LANSING- The Michigan State Police have issued another update for their agents and Deputies regarding the legal use of medical marijuana in Michigan. Update #103, dated June 5, brings officers in line with rules that took effect April 1st and with court decisions from earlier this year.
Some of the policies are mandated by changes to the Michigan Medical Marihuana Act (MMA) created by the Michigan legislature in 2012. Other changes come as a result of court decisions in cases like People v Koon and People v Bylsma- a decision that was rendered back in December 2012.
The Updates are divided into different sections based on subject. Each contains a boldface summary and an extended explanation of why the change occurred.
The protections of the Michigan Medical Marihuana Act extend to a registered qualifying patient who internally possesses marihuana while operating a vehicle unless the patient is under the influence of marihuana.
This originates from People v Koon, decided by the Michigan Supreme Court on May 21, and reverses the information delivered to State Police in their Update #96. The current Update instructs officers that they have a standard to meet before arresting a patient for operating a vehicle while under the influence of marijuana. ”Therefore, officers must be able to articulate facts that support a finding of probable cause that a registered qualifying patient is under the influence of marihuana in order to arrest a registered qualifying patient for violating MCL 257.625(8).”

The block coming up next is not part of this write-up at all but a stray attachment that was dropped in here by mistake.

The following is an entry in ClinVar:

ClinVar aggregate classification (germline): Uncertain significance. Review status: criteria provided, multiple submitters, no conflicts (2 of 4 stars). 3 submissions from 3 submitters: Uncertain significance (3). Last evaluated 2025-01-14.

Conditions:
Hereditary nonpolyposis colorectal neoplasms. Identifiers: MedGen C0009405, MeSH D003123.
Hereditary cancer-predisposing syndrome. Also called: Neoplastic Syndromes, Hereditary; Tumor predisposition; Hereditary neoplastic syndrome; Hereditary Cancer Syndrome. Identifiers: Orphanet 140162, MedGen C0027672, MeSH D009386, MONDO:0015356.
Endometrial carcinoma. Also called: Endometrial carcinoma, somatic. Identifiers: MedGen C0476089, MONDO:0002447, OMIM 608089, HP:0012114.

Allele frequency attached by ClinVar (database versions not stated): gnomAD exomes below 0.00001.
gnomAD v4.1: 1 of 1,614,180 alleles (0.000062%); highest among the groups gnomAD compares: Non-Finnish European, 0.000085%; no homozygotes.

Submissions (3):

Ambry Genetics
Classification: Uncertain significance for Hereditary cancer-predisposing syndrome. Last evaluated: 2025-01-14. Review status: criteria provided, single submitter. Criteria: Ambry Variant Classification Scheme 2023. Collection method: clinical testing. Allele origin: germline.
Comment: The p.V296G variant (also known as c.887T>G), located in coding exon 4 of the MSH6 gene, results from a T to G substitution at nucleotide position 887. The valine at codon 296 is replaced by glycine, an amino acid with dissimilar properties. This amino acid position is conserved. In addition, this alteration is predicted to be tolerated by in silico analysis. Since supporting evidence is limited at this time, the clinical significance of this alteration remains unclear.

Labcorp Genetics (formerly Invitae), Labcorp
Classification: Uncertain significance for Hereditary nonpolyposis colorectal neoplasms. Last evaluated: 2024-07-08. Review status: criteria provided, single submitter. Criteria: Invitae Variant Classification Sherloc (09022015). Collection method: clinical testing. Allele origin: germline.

During recent House of Representatives Judiciary Committee session, Ken Stecker, representing the Prosecuting Attorneys Association of Michigan, discussed a new training program that some officers have undergone certifying them to determine impairment based on visual cues and question responses alone.
A registered qualifying patient is not entitled to immunity from arrest, prosecution, or penalty under section 4 of the Michigan Medical Marihuana Act for transferring marihuana to another registered qualifying patient. A registered primary caregiver is not entitled to immunity under section 4 of the Michigan Medical Marihuana Act for transferring marihuana to anyone other than a registered qualifying patient connected to the caregiver through Michigan’s registration process.
This stems from the case of People v McQueen, decided Feb. 28th, and renders portions of Update #89 invalid. Those portions quotes the Court of Appeals decision in the case that determined that sale of marijuana was illegal; the Supreme Court determined that sales of marijuana within the confines of the MMA are legal acts.
Two other sentences contained within this Section provide Deputies with direction regarding interactions with marijuana patients. “(T)he Court held that MCL 333.26424 does not offer immunity from arrest, prosecution, or penalty to a registered qualifying patient who transfers marihuana to another registered qualifying patient, nor does it offer immunity to a registered primary caregiver who transfers marihuana to anyone other than a registered qualifying patient to whom the caregiver is connected through Michigan’s registration process.”